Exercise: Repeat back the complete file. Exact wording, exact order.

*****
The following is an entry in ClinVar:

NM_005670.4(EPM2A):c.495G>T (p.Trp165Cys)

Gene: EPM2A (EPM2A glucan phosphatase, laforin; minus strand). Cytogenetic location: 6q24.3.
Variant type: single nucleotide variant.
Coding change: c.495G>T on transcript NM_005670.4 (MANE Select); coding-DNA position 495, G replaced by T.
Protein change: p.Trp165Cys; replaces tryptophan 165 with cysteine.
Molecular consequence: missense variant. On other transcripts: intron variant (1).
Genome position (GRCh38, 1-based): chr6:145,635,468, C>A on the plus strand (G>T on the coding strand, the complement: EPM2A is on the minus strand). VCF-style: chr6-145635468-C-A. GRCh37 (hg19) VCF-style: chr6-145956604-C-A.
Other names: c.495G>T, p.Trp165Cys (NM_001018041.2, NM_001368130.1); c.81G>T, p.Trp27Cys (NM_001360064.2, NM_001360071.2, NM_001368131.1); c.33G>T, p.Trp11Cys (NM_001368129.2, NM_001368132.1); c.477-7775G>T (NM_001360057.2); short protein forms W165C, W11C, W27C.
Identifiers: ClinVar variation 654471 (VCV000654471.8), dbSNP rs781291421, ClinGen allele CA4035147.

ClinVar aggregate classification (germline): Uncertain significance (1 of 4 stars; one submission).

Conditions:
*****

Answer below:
The following is an entry in ClinVar:

NM_005670.4(EPM2A):c.495G>T (p.Trp165Cys)

Gene: EPM2A (EPM2A glucan phosphatase, laforin; minus strand). Cytogenetic location: 6q24.3.
Variant type: single nucleotide variant.
Coding change: c.495G>T on transcript NM_005670.4 (MANE Select); coding-DNA position 495, G replaced by T.
Protein change: p.Trp165Cys; replaces tryptophan 165 with cysteine.
Molecular consequence: missense variant. On other transcripts: intron variant (1).
Genome position (GRCh38, 1-based): chr6:145,635,468, C>A on the plus strand (G>T on the coding strand, the complement: EPM2A is on the minus strand). VCF-style: chr6-145635468-C-A. GRCh37 (hg19) VCF-style: chr6-145956604-C-A.
Other names: c.495G>T, p.Trp165Cys (NM_001018041.2, NM_001368130.1); c.81G>T, p.Trp27Cys (NM_001360064.2, NM_001360071.2, NM_001368131.1); c.33G>T, p.Trp11Cys (NM_001368129.2, NM_001368132.1); c.477-7775G>T (NM_001360057.2); short protein forms W165C, W11C, W27C.
Identifiers: ClinVar variation 654471 (VCV000654471.8), dbSNP rs781291421, ClinGen allele CA4035147.

ClinVar aggregate classification (germline): Uncertain significance (1 of 4 stars; one submission).

Conditions: